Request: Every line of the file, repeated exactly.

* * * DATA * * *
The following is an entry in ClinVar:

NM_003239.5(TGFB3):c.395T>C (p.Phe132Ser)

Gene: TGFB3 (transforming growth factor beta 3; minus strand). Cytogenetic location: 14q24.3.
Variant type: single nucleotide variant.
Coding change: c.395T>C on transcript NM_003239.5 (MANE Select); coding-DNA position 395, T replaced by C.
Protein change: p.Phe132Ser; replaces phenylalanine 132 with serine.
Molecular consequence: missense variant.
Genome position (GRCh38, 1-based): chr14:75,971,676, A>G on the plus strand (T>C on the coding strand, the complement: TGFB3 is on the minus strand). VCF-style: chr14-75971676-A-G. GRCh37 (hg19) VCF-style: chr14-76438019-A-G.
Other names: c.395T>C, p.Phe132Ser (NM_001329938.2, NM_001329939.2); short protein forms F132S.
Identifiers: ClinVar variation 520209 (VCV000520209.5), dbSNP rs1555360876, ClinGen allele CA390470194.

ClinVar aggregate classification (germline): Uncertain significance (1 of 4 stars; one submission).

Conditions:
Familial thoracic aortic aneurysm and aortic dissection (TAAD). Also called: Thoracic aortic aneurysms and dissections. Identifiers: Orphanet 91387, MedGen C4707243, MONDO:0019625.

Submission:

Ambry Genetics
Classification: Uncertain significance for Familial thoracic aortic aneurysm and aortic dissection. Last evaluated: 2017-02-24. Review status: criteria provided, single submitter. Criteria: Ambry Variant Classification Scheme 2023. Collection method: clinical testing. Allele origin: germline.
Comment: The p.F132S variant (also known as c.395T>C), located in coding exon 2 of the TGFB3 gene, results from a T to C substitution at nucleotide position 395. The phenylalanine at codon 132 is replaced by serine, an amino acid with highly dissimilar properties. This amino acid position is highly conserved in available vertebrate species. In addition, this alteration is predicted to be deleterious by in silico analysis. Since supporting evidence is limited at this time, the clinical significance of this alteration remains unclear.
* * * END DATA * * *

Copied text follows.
The following is an entry in ClinVar:

NM_003239.5(TGFB3):c.395T>C (p.Phe132Ser)

Gene: TGFB3 (transforming growth factor beta 3; minus strand). Cytogenetic location: 14q24.3.
Variant type: single nucleotide variant.
Coding change: c.395T>C on transcript NM_003239.5 (MANE Select); coding-DNA position 395, T replaced by C.
Protein change: p.Phe132Ser; replaces phenylalanine 132 with serine.
Molecular consequence: missense variant.
Genome position (GRCh38, 1-based): chr14:75,971,676, A>G on the plus strand (T>C on the coding strand, the complement: TGFB3 is on the minus strand). VCF-style: chr14-75971676-A-G. GRCh37 (hg19) VCF-style: chr14-76438019-A-G.
Other names: c.395T>C, p.Phe132Ser (NM_001329938.2, NM_001329939.2); short protein forms F132S.
Identifiers: ClinVar variation 520209 (VCV000520209.5), dbSNP rs1555360876, ClinGen allele CA390470194.

ClinVar aggregate classification (germline): Uncertain significance (1 of 4 stars; one submission).

Conditions:
Familial thoracic aortic aneurysm and aortic dissection (TAAD). Also called: Thoracic aortic aneurysms and dissections. Identifiers: Orphanet 91387, MedGen C4707243, MONDO:0019625.

Submission:

Ambry Genetics
Classification: Uncertain significance for Familial thoracic aortic aneurysm and aortic dissection. Last evaluated: 2017-02-24. Review status: criteria provided, single submitter. Criteria: Ambry Variant Classification Scheme 2023. Collection method: clinical testing. Allele origin: germline.
Comment: The p.F132S variant (also known as c.395T>C), located in coding exon 2 of the TGFB3 gene, results from a T to C substitution at nucleotide position 395. The phenylalanine at codon 132 is replaced by serine, an amino acid with highly dissimilar properties. This amino acid position is highly conserved in available vertebrate species. In addition, this alteration is predicted to be deleterious by in silico analysis. Since supporting evidence is limited at this time, the clinical significance of this alteration remains unclear.